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Furukawa Runs Record Voltage Through Superconducting Power Cable

Jan. 29 (Bloomberg) -- Furukawa Electric Co., a Japanese maker of wires and metal products, ran a record number of volts through a superconducting cable as it seeks to reduce transmission losses.

The company and its partners conducted tests on a 30-meter (98-foot) cable at 275 kilovolts, according to a joint statement today from Tokyo-based Furukawa, the International Superconductivity Technology Center and the New Energy and Industrial Technology Development Organization. The tests took place at Furukawa’s plant in Shenyang, China, last month.

Superconductivity occurs when metals or alloys are cooled to low temperatures, allowing electricity to flow with zero resistance. Some conductors can reduce transmission loss by as much as 77 percent compared with conventional copper or aluminum cables, Furukawa said on its website.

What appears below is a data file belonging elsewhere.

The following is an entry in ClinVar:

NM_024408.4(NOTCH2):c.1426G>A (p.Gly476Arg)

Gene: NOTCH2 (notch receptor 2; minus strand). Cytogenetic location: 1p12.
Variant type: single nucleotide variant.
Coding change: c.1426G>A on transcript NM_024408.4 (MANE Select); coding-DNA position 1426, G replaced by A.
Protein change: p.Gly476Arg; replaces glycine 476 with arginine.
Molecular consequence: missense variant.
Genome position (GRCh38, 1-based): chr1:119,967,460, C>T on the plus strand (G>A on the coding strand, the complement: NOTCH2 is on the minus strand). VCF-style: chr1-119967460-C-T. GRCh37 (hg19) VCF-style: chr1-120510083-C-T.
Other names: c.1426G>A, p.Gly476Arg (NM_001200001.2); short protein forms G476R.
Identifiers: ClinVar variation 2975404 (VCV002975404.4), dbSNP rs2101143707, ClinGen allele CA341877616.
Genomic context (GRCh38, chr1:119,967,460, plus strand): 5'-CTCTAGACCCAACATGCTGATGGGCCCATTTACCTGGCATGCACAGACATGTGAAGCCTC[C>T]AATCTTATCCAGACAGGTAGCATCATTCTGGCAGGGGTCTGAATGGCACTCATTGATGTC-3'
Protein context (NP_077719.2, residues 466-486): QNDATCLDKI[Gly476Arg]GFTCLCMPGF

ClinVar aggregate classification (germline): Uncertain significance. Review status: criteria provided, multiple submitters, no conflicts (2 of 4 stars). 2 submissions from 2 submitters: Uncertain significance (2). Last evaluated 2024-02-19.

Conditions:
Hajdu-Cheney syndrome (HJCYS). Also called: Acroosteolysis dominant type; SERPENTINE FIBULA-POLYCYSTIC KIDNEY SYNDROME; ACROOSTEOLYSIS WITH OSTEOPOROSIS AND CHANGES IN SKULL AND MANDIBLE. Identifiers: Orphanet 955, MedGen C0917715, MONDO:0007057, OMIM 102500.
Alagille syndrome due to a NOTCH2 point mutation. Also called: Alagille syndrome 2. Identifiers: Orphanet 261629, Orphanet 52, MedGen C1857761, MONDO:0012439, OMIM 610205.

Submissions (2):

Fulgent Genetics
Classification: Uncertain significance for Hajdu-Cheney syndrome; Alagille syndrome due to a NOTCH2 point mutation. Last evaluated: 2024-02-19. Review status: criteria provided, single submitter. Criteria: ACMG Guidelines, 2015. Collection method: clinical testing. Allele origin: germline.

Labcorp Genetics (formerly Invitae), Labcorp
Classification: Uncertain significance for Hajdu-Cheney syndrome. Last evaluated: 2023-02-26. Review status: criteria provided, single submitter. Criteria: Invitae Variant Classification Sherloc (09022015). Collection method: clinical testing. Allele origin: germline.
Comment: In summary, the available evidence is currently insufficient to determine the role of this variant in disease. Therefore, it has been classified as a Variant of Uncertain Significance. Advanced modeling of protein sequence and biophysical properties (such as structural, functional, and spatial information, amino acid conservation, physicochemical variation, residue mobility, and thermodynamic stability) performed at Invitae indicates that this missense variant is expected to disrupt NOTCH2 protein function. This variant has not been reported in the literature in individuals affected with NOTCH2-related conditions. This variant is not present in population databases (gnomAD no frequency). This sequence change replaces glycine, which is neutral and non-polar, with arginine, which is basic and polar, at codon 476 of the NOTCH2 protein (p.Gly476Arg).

Furukawa’s cable, developed with the help of Fujikura Ltd., SWCC Showa Cable Systems Co. and ISTEC, handled the highest voltage achieved on superconducting wires in the world, according to the statement. Development of superconductivity has been mainly centered on 66-kilovolt cables.

To contact the reporter on this story: Chisaki Watanabe in Tokyo at cwatanabe5@bloomberg.net

To contact the editor responsible for this story: Reed Landberg at landberg@bloomberg.net

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